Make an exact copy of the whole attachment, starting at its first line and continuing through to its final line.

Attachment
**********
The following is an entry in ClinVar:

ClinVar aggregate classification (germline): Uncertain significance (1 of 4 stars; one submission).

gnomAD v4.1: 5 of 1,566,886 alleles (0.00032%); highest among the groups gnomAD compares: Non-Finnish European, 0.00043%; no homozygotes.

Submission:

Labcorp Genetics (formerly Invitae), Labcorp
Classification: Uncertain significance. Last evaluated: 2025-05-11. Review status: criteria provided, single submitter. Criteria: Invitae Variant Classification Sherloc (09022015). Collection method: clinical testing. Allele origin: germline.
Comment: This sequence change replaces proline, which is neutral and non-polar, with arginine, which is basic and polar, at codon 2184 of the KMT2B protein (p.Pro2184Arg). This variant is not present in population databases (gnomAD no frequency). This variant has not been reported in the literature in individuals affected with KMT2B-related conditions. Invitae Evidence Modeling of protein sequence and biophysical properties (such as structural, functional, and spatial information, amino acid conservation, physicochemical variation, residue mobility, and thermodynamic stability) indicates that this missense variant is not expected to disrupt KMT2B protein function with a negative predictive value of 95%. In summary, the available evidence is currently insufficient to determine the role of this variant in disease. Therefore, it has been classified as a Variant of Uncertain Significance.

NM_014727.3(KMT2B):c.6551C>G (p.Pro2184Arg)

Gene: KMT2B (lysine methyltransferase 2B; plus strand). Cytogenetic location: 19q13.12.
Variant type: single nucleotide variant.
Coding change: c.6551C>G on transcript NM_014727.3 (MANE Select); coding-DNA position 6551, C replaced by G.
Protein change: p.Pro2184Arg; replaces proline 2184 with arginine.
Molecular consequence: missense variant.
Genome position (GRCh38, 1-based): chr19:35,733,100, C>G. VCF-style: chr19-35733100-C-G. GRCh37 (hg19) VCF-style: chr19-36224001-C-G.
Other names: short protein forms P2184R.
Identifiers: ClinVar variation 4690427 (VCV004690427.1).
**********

The following is an entry in ClinVar:

ClinVar aggregate classification (germline): Uncertain significance (1 of 4 stars; one submission).

gnomAD v4.1: 5 of 1,566,886 alleles (0.00032%); highest among the groups gnomAD compares: Non-Finnish European, 0.00043%; no homozygotes.

Submission:

Labcorp Genetics (formerly Invitae), Labcorp
Classification: Uncertain significance. Last evaluated: 2025-05-11. Review status: criteria provided, single submitter. Criteria: Invitae Variant Classification Sherloc (09022015). Collection method: clinical testing. Allele origin: germline.
Comment: This sequence change replaces proline, which is neutral and non-polar, with arginine, which is basic and polar, at codon 2184 of the KMT2B protein (p.Pro2184Arg). This variant is not present in population databases (gnomAD no frequency). This variant has not been reported in the literature in individuals affected with KMT2B-related conditions. Invitae Evidence Modeling of protein sequence and biophysical properties (such as structural, functional, and spatial information, amino acid conservation, physicochemical variation, residue mobility, and thermodynamic stability) indicates that this missense variant is not expected to disrupt KMT2B protein function with a negative predictive value of 95%. In summary, the available evidence is currently insufficient to determine the role of this variant in disease. Therefore, it has been classified as a Variant of Uncertain Significance.

NM_014727.3(KMT2B):c.6551C>G (p.Pro2184Arg)

Gene: KMT2B (lysine methyltransferase 2B; plus strand). Cytogenetic location: 19q13.12.
Variant type: single nucleotide variant.
Coding change: c.6551C>G on transcript NM_014727.3 (MANE Select); coding-DNA position 6551, C replaced by G.
Protein change: p.Pro2184Arg; replaces proline 2184 with arginine.
Molecular consequence: missense variant.
Genome position (GRCh38, 1-based): chr19:35,733,100, C>G. VCF-style: chr19-35733100-C-G. GRCh37 (hg19) VCF-style: chr19-36224001-C-G.
Other names: short protein forms P2184R.
Identifiers: ClinVar variation 4690427 (VCV004690427.1).